In November 2022, workers in Louisiana, Mississippi, Kentucky and Virginia staged another walkout, this time demanding better pay and working conditions. The employees asked for a pay raise to $25 an hour and for longer breaks. The workers cited extremely busy workdays with unreasonable workloads, as up to 20 calls can come in per day with each call averaging about 30 minutes.  

Along with higher wages, workers have been demanding predictable schedules and better health coverage, citing the exorbitant deductibles that came along with the Maximus health plan.  

While the company did honor the $15 an hour minimum wage for federal employees and offered a lower deductible, cut from $4500 to $2500 last year, the subsequent rapid rise in inflation and living costs has made these meager concessions moot. 

The National Employment Law Project (NELP) released a report in 2021 which found that the Centers for Medicare & Medicaid Services (CMS) had lobbied the US Department of Labor to prevent call center employees like those at Maximus from receiving any more than one pay increase per decade.  

For its part, Maximus shifts the blame for employee outrage onto the Service Contract Act (SCA). The SCA, which required them to pay a $15 minimum hourly wage for employees, has been manipulated by the CMS and Department of Labor to keep workers’ wages down to a bare minimum. One spokesperson from the CMS stated, “The contractor may pay its employees more than the minimums established but would need to reduce costs elsewhere or request additional funding from CMS, as it did last year when wages were increased to $15 per hour.” In this way, Maximus is able to fall back on the language of the SCA to explain its inability to increase wages.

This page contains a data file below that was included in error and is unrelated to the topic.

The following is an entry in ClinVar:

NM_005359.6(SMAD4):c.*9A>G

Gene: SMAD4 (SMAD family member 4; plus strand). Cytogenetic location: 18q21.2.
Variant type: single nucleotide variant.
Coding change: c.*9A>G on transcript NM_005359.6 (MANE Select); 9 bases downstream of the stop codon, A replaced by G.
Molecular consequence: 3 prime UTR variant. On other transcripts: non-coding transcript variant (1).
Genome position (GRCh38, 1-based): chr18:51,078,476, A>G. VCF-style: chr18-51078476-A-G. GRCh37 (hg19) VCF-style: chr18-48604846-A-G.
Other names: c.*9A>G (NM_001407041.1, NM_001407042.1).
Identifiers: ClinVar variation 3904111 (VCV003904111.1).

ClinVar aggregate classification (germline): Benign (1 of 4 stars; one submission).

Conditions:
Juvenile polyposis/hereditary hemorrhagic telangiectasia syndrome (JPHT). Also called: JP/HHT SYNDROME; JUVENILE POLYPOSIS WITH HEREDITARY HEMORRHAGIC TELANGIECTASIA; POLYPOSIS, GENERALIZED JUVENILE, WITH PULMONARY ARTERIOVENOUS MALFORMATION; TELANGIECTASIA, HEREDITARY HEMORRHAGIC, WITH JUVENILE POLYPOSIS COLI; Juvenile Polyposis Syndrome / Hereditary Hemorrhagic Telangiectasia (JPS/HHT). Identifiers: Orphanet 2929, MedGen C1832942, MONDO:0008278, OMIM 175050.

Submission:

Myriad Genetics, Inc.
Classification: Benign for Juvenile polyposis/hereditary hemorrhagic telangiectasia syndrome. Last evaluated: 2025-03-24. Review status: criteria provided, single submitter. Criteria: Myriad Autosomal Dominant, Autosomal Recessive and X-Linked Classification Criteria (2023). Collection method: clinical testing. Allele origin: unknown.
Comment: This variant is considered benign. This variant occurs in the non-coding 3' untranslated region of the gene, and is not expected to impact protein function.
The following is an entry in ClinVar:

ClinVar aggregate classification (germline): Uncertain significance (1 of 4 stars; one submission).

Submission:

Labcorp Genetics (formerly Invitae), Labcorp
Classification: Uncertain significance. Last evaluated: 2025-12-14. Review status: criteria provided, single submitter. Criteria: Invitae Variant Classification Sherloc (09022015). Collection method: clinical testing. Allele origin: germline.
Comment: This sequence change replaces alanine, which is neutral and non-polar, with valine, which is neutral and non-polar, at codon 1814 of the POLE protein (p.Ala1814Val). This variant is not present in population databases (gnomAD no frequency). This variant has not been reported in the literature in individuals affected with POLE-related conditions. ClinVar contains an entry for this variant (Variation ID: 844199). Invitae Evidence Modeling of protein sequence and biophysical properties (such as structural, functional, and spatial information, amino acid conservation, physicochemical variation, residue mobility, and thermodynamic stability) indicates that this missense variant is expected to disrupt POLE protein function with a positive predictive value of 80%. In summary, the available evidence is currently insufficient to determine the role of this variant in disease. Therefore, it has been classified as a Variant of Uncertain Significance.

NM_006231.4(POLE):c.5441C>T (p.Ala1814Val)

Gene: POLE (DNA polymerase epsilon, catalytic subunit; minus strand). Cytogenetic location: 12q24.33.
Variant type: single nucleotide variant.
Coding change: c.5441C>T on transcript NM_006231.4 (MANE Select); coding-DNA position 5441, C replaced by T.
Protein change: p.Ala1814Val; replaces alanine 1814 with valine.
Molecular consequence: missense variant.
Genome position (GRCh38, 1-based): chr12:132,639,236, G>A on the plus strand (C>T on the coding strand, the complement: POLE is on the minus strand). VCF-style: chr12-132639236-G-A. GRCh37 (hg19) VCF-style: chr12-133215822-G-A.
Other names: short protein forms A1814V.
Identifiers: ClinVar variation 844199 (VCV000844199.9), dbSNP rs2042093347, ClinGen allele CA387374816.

At the same time, unions such as the CWA work to stifle strikes or keep them as small and as manageable for companies as possible in order to prevent the emergence of a mass movement against the social order creating such hardships. The increasingly untenable living situation for Maximus call center workers is a symptom of the broader deterioration of the health care infrastructure.  

Last year in Buffalo, thousands of health care workers voted to strike against Kaleida Health, the corporation in charge of several health care facilities in the region. The CWA, representing those workers along with the SEIU, ignored the will of those workers and pushed forth a contract behind those workers’ backs.  

The CWA, along with the IBEW, also betrayed strikes by Verizon workers in 2016 and AT&T workers in 2019. Everything is being done by the unions, in concert with the big corporations and the two major political parties, to block a mass movement of the working class. 

The CWA is indissolubly connected with the Democratic Party, and the pseudo-left Democratic Socialists of America play a significant role. The union’s net assets for fiscal year 2022 totaled $402 million, with cash disbursements for “political activities and lobbying” totaling $9.5 million while disbursements for strike benefits during the same period totaled $0. Overseen by a bureaucratic leadership that took home a “salary” last year ranging from $163,346 to $225,594, the CWA, like the entire AFL-CIO apparatus, fears above all else communications workers linking their struggles with nurses, hospital workers, and other sectors of workers into a broader struggle against the capitalist system.  

In the coming months, contracts will expire with both the AT&T Mobility workers and the International Union of Electrical Workers-CWA workers at General Electric Aerospace. The workers at Maximus must appeal to these workers and break from the confines of the CWA union and build independent, democratic rank-and-file committees, affiliated with the International Workers Alliance of Rank-and-File Committees.